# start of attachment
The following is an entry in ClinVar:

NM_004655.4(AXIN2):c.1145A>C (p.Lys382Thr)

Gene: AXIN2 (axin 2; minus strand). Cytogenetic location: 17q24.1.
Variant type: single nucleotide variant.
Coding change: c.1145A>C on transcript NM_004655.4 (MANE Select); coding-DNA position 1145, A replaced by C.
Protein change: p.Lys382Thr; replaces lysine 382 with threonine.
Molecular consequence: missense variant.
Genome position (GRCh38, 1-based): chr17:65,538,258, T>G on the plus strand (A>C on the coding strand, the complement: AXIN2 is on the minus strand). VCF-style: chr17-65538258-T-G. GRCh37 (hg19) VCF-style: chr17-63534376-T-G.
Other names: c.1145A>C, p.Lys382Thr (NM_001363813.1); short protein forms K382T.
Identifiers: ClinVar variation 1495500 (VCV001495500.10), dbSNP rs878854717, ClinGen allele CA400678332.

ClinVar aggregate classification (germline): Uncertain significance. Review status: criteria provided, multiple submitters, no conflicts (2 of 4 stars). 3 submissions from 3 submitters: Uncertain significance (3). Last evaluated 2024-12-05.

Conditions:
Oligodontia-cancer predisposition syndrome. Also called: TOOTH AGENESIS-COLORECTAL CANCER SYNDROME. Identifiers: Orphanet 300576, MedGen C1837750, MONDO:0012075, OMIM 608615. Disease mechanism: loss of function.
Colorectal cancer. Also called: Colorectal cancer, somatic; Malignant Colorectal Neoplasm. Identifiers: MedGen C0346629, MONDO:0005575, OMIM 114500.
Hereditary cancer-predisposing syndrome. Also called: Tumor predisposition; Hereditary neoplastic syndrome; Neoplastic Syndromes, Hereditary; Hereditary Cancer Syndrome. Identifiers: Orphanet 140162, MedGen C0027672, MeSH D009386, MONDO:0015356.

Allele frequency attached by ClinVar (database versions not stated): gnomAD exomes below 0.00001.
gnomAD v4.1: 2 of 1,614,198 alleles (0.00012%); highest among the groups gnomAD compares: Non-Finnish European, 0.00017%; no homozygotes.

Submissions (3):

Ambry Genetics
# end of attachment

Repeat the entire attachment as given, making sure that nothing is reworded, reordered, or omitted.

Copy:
The following is an entry in ClinVar:

NM_004655.4(AXIN2):c.1145A>C (p.Lys382Thr)

Gene: AXIN2 (axin 2; minus strand). Cytogenetic location: 17q24.1.
Variant type: single nucleotide variant.
Coding change: c.1145A>C on transcript NM_004655.4 (MANE Select); coding-DNA position 1145, A replaced by C.
Protein change: p.Lys382Thr; replaces lysine 382 with threonine.
Molecular consequence: missense variant.
Genome position (GRCh38, 1-based): chr17:65,538,258, T>G on the plus strand (A>C on the coding strand, the complement: AXIN2 is on the minus strand). VCF-style: chr17-65538258-T-G. GRCh37 (hg19) VCF-style: chr17-63534376-T-G.
Other names: c.1145A>C, p.Lys382Thr (NM_001363813.1); short protein forms K382T.
Identifiers: ClinVar variation 1495500 (VCV001495500.10), dbSNP rs878854717, ClinGen allele CA400678332.

ClinVar aggregate classification (germline): Uncertain significance. Review status: criteria provided, multiple submitters, no conflicts (2 of 4 stars). 3 submissions from 3 submitters: Uncertain significance (3). Last evaluated 2024-12-05.

Conditions:
Oligodontia-cancer predisposition syndrome. Also called: TOOTH AGENESIS-COLORECTAL CANCER SYNDROME. Identifiers: Orphanet 300576, MedGen C1837750, MONDO:0012075, OMIM 608615. Disease mechanism: loss of function.
Colorectal cancer. Also called: Colorectal cancer, somatic; Malignant Colorectal Neoplasm. Identifiers: MedGen C0346629, MONDO:0005575, OMIM 114500.
Hereditary cancer-predisposing syndrome. Also called: Tumor predisposition; Hereditary neoplastic syndrome; Neoplastic Syndromes, Hereditary; Hereditary Cancer Syndrome. Identifiers: Orphanet 140162, MedGen C0027672, MeSH D009386, MONDO:0015356.

Allele frequency attached by ClinVar (database versions not stated): gnomAD exomes below 0.00001.
gnomAD v4.1: 2 of 1,614,198 alleles (0.00012%); highest among the groups gnomAD compares: Non-Finnish European, 0.00017%; no homozygotes.

Submissions (3):

Ambry Genetics